Most libertarian socialists do not accept China, USSR or the Soviet bloc as communist nor socialist. One of the key features that a socialist society must contain is to be egalitarian and participatory.

Michael Albert said this in the book Looking Forward

"This would ring true if the label "socialist" applied, but Soviet, Chinese, and Eastern European leaders lied when they called their economies socialist. Henry Kissinger and the New York Times lied about this as well, and Western Marxists like Heilbroner have been either deceived, foolish, or also lying. Socialist values - assuming that by this we mean egalitarian and participatory values - have never characterized any of these countries. People who fled East Germany in the Winter of 1989 had never experienced egalitarianism, so how could they be rejecting it? Workers in Poland have never managed their own economic lives, so how can their bankrupt economy prove that if workers did manage their own lives everything would fall apart?"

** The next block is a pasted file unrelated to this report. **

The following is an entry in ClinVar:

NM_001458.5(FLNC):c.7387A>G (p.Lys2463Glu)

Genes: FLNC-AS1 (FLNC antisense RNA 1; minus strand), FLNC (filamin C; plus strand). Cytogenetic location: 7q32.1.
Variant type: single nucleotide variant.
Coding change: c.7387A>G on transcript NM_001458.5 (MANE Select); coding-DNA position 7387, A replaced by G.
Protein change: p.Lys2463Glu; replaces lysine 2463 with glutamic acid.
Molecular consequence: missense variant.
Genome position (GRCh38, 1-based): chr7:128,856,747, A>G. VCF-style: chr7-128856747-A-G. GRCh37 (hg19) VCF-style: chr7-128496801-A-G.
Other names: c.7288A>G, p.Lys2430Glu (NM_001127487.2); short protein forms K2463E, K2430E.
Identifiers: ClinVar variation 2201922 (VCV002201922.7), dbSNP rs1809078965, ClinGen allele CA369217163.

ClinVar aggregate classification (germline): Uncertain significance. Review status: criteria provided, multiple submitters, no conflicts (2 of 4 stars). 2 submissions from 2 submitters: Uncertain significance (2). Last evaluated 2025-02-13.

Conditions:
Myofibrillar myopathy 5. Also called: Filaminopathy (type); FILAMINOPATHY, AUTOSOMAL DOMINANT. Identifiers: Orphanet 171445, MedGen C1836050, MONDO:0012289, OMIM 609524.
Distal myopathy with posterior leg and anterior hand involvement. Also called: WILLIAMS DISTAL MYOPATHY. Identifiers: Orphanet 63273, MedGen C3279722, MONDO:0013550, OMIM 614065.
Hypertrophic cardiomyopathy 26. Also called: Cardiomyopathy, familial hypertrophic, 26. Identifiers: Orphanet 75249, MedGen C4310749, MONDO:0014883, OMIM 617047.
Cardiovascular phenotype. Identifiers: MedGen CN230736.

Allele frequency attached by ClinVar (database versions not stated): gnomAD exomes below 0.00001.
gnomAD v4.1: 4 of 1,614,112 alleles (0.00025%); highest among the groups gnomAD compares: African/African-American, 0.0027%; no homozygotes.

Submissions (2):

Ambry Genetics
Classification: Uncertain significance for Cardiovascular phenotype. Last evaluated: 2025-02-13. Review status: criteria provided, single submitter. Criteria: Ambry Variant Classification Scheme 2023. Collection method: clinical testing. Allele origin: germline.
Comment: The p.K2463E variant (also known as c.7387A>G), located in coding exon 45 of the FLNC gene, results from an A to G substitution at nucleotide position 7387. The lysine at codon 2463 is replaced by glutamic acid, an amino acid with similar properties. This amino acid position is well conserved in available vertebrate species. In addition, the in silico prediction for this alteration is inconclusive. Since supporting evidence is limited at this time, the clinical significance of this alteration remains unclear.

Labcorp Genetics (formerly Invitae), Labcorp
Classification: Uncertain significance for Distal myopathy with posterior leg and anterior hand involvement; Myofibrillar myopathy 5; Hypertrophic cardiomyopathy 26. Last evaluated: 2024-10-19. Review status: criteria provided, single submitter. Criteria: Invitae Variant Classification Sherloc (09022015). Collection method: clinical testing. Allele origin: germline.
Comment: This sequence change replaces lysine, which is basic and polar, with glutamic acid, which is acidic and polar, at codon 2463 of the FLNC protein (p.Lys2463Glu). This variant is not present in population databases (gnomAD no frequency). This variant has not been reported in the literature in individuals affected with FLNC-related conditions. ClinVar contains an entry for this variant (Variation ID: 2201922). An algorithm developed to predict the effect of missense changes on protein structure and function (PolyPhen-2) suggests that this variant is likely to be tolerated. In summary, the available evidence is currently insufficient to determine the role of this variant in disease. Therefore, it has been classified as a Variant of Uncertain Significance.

As the anonymous user said, what existed was a dictatorship over the proletariat and not a dictatorship OF the proletariat. The difference is huge. The former is authoritarian and is leads to restoration of capitalism, the latter is the transitional stage to communism.


I love your blog, keep up the good work. I am going to add more economic posts to my blog soon!

Robert Vienneau said...

Certainly some on the left criticized the Soviet Union from the earliest days of its existence. Pointing out such traditions is a different answer to Klein than I was trying to formulate.

By the way, that I only have that Sharpe article, mentioned in a previous post, in a dead tree form. So I could not email you a copy if I wanted to.